Combining the sensors' real-time data with fire-growth simulation software, the system also models the path a fire is likely to take, enabling firefighters to reach it faster and address it more effectively.
"Rapid detection and a localised focus are an aspect critical to addressing the fire in the first minutes and preventing progress," the studio told Dezeen.
"In this case, the system also includes protocol notices – email, SMS and phone calls – that are activated when a fire is detected to immediately notify the alert status to the competent authorities."
Designed for the Spanish company Ntforest, the Senticnel system is made up of sensors enclosed in palm-sized, olive-green "pods".
Mounted high up on tree trunks within approximately five kilometres of each other, the pods communicate data wirelessly back to a base hub, which sends relevant notifications to any designated device.
Among other factors, they monitor temperature, humidity, radiation and wind speed and direction.
Senticnel's associated software combines this data with spatial information from the open-source fire growth simulator Farsite to predict the path the fire will take and provide a real-time risk assessment.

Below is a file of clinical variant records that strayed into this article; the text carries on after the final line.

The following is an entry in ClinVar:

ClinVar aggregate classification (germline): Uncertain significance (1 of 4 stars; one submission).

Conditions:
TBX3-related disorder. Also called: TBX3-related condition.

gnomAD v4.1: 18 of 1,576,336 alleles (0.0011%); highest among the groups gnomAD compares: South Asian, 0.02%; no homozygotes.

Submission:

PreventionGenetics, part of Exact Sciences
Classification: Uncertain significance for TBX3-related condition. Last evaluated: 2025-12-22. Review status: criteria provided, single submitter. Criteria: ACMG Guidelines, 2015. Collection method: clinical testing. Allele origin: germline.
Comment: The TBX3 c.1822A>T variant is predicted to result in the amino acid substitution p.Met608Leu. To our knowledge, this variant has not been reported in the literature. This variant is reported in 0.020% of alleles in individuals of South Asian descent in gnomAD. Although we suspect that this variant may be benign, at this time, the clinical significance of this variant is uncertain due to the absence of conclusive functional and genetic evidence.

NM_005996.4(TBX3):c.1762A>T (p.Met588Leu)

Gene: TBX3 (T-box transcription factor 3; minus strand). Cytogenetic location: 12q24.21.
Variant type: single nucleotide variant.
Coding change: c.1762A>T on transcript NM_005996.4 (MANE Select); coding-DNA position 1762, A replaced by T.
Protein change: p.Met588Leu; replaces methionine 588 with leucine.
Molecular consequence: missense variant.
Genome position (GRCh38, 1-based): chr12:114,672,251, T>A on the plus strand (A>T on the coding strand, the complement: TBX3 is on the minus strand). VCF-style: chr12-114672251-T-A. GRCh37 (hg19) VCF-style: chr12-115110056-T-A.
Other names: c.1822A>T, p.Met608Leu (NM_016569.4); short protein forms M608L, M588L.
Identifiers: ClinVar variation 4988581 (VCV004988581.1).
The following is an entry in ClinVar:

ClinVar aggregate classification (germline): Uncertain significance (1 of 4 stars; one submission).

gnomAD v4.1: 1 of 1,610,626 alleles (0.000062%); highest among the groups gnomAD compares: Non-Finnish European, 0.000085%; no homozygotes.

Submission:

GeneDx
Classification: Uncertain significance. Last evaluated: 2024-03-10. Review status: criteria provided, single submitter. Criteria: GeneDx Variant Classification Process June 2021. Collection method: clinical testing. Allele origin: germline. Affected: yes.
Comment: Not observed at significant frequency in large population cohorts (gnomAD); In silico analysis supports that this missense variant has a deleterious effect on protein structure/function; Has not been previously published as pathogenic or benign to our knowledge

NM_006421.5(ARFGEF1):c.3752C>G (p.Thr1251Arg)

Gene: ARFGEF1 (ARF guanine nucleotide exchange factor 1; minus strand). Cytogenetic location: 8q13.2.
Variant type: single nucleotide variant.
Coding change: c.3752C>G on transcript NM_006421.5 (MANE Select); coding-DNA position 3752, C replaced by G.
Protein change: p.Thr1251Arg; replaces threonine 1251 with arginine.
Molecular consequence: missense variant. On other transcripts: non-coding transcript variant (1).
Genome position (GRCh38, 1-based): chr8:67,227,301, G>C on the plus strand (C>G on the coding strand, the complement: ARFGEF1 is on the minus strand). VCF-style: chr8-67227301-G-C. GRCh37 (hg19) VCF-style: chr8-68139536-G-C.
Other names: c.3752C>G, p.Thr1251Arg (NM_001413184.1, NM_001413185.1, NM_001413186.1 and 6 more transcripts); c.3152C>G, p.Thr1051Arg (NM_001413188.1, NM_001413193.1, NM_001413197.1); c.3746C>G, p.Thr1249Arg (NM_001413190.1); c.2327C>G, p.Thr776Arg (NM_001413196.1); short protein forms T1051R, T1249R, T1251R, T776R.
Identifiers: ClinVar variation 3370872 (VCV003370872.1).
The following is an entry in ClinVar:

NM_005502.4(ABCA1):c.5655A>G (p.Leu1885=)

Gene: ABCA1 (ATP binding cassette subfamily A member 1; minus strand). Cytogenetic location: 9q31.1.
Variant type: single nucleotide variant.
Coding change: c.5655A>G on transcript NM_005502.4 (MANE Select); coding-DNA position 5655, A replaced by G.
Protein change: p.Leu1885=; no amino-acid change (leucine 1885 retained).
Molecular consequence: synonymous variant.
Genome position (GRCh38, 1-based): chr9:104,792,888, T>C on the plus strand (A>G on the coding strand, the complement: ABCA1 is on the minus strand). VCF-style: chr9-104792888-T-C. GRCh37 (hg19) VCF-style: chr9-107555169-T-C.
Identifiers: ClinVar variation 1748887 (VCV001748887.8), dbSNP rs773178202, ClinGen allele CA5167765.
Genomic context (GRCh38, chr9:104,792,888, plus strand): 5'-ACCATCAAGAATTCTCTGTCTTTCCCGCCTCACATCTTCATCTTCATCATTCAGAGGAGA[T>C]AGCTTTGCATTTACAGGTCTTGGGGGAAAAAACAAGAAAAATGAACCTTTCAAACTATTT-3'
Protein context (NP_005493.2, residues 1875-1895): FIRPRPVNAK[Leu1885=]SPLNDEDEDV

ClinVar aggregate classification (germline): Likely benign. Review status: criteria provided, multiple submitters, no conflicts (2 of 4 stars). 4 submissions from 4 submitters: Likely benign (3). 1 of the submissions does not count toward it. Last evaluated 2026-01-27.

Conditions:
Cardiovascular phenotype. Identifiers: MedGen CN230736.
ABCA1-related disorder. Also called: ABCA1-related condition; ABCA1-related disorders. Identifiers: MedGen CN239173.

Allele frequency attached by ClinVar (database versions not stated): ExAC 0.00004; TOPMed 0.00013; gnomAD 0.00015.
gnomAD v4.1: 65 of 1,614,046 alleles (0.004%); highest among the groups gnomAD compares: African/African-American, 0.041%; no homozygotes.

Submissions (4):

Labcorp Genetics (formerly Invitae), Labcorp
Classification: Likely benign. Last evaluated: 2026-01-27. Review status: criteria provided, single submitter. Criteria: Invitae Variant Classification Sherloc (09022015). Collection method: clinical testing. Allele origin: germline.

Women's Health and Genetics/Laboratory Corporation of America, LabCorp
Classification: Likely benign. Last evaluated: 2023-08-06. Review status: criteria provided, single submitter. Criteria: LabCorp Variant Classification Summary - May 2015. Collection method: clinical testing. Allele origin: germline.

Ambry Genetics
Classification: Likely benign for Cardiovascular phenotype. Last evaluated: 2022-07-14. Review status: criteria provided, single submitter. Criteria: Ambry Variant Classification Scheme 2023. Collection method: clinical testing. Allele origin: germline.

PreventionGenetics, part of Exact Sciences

A system including 20 sensors has already been installed in the forest of La Vallesa, an area in the Paterna municipality of Valencia that is susceptible to forest fires.
The pods are designed to withstand extreme heat and encourage rain to run off.
The internet of things is often spoken about in terms of its impact on the home — with the arrival of smart cribs and smart radiator valves, among other things — but such connected objects are having an impact in a number of environments.
As well as the use of Senticnel in Spain, sensors in the city environment of Chicago are acting like a "fitness tracker for the city", with data being used to improve infrastructure and residents' health.
Meanwhile, MIT researchers are planning for the "death of the traffic light" with smart intersections based on sensors.